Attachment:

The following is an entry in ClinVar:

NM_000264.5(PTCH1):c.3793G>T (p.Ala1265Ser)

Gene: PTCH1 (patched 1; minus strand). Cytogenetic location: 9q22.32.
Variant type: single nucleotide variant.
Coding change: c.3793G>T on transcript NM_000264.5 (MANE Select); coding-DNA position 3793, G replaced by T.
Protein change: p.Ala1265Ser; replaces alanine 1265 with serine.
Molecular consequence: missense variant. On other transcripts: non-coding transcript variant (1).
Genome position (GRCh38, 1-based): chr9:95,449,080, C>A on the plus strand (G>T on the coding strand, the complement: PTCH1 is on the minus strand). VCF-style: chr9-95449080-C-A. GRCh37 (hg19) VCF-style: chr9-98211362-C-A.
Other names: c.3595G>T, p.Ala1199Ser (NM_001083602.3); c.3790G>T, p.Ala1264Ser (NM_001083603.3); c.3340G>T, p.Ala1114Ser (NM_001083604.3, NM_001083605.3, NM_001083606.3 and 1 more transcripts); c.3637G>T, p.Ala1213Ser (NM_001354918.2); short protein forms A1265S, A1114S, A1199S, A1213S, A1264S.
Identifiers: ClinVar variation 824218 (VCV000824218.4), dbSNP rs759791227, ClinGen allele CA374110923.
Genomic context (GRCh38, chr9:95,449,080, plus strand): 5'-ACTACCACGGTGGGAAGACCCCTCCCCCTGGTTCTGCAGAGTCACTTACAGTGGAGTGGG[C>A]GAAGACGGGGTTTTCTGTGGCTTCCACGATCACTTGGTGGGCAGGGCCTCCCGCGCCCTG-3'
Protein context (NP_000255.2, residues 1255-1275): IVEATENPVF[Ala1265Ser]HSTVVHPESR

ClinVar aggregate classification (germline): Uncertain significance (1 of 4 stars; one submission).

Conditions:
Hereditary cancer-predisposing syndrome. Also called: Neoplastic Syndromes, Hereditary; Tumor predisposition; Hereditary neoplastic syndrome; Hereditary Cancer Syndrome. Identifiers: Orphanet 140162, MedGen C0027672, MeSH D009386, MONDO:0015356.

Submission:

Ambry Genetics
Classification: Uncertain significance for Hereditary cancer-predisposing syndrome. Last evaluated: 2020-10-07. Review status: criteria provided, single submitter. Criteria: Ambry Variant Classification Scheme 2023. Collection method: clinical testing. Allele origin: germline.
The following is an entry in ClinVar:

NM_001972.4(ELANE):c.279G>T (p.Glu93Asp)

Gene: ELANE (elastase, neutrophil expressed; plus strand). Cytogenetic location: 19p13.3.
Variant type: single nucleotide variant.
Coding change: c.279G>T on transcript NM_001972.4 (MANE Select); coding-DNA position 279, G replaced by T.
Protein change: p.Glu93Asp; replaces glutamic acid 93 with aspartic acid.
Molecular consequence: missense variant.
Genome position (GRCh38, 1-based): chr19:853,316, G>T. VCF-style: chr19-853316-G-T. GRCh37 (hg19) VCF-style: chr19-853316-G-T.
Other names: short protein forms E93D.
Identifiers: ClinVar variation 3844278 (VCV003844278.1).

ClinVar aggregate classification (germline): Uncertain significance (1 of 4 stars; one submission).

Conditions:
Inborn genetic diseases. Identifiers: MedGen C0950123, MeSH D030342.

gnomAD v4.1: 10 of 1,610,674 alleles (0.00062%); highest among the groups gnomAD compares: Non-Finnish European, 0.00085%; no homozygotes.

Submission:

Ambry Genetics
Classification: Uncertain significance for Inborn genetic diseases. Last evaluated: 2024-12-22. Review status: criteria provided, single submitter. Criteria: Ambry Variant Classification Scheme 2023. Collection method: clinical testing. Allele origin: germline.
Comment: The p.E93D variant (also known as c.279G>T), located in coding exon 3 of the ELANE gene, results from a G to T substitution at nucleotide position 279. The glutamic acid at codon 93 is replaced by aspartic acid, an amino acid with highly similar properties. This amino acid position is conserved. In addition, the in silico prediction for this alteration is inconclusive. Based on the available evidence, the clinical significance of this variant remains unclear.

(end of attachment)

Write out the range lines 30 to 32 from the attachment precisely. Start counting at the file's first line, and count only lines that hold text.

Conditions:
Inborn genetic diseases. Identifiers: MedGen C0950123, MeSH D030342.

gnomAD v4.1: 10 of 1,610,674 alleles (0.00062%); highest among the groups gnomAD compares: Non-Finnish European, 0.00085%; no homozygotes.